OzMods 1/144 Hawk T.2
|PRICE:||AUD $12.95 MSRP from OzMods|
|REVIEWER:||Scott Van Aken|
|NOTES:||Short run with two vacuformed canopies|
The BAE Systems Hawk is aBritish single engine, advancedjet trainer aircraft. It first flew in 1974 as the Hawker Siddeley Hawk. The Hawk is used by theRoyal Air Force, and other air forces, as either a trainer or a low-cost combat aircraft. The Hawk is still in production with over 900 Hawks sold to 18 customers around the world.
The Hawk 128 is the new Advanced Jet Trainer (AJT) for the RAF and Royal Navy. The Mk.128 includes modern LCD displays instead of conventional instrumentation, and allows preparation for flying modern fighter aircraft, particularly the all "glass" Typhoon. It uses theRolls-Royce Adour 951 engine. The UK Ministry of Defence awarded a Design and Development Contract to BAE Systems on 22 Dec 2004,[building on the design of the Australian Mk.127 and the South African Mk.120s. A £450 million contract was signed in October 2006 for the production of 28 Hawk 128s.The MoD had originally announced its intention to order 20 aircraft with options for 24 more. The aircraft's maiden flight occurred on 27 July 2005 from BAE Systems' Warton airfield and lasted for 1 hour 18. minutes. I have to guess that this is what is being called the Hawk T.2. It is similar in outward appearance to all the long nose Hawks that started with the Hawk 100 and have continued through a variety of Mk. numbers, depending on to whom the aircraft was sold.
It was only natural that OzMods would produce a kit of this later variant since the RAAF flies the type. For this kit, there was a need for a new fuselage that incorporates the new nose, and a new wing with the missile rails. I'm also thinking that the sprue containing the fin with the ESM antenna on it may be new or at least modified with the proper fin insert. This later mark also had additional strakes on the upper rear fuselage. The rest of it looks pretty much the same as on the older Hawk variant that was kitted last year, and build by your editor.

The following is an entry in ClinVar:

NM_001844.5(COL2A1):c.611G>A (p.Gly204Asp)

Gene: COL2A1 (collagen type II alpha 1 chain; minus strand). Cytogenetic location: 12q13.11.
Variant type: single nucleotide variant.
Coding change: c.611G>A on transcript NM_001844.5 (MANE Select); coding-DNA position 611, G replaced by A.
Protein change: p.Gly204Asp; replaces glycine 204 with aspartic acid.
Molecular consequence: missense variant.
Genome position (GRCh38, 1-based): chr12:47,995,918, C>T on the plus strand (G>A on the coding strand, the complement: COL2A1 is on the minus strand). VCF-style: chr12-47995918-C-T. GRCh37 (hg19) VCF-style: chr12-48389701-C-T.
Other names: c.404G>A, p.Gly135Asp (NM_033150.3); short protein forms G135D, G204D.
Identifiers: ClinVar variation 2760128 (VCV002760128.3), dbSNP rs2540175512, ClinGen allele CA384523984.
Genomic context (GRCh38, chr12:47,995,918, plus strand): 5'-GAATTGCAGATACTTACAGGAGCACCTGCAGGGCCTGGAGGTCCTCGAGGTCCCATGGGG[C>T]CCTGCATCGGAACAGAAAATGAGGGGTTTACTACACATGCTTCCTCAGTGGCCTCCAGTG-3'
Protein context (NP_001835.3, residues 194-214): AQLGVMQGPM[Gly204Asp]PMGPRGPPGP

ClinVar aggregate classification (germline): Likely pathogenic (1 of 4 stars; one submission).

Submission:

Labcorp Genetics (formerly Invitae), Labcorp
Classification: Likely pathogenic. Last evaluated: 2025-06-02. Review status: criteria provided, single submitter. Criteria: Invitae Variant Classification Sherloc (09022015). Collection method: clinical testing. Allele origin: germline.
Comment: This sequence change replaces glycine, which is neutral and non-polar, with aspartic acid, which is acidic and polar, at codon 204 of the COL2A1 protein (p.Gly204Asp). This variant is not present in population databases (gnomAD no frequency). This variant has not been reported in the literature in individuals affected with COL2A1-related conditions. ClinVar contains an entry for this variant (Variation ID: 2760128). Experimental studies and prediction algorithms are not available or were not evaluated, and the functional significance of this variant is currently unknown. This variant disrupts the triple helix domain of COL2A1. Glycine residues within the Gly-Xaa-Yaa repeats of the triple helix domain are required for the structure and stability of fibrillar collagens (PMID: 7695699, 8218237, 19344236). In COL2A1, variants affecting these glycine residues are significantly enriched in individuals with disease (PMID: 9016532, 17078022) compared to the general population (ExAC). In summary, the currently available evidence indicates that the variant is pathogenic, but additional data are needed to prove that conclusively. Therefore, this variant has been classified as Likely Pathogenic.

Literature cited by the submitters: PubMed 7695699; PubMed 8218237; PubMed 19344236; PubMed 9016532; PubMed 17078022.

The general molding of the kit is good when one considers its short run background. The surface detailing is quite good and the kit comes with two vacuformed canopies. The instructions are inside the header packaging and well done. These is a diagram of the parts layout along with some building tips. The plastic on this type of kit is a bit on the brittle side, if past experience is a guide, so one has to be quite careful when removing parts from the sprue. I recommend a fine toothed razor saw as do OzMods. There are markings provided for two aircraft. One is an all Black RAF version and the other is the very Dark Blue Canadian CT-155 with 419 Squadron, which used to fly CF-116s. Both are easy schemes to paint, but being dark will probably cause some of the background color to show through your decals; especially the white parts. The decals are fairly well done and appear to be ALPS or Ink/laser-jet printed as they are covered by a solid clear carrier so one will need to cut out each marking separately from the sheet.
II know you've seen this aircraft type kitted in 1/72 and now you have the opportunity to add it to your 1/144 scale collection. As it is a short run kit, it is not for the inexperienced, but for those who have the skills, the results should be superb.
My thanks to the fine folks at OzMods for the review kit. Get yours today from the link.
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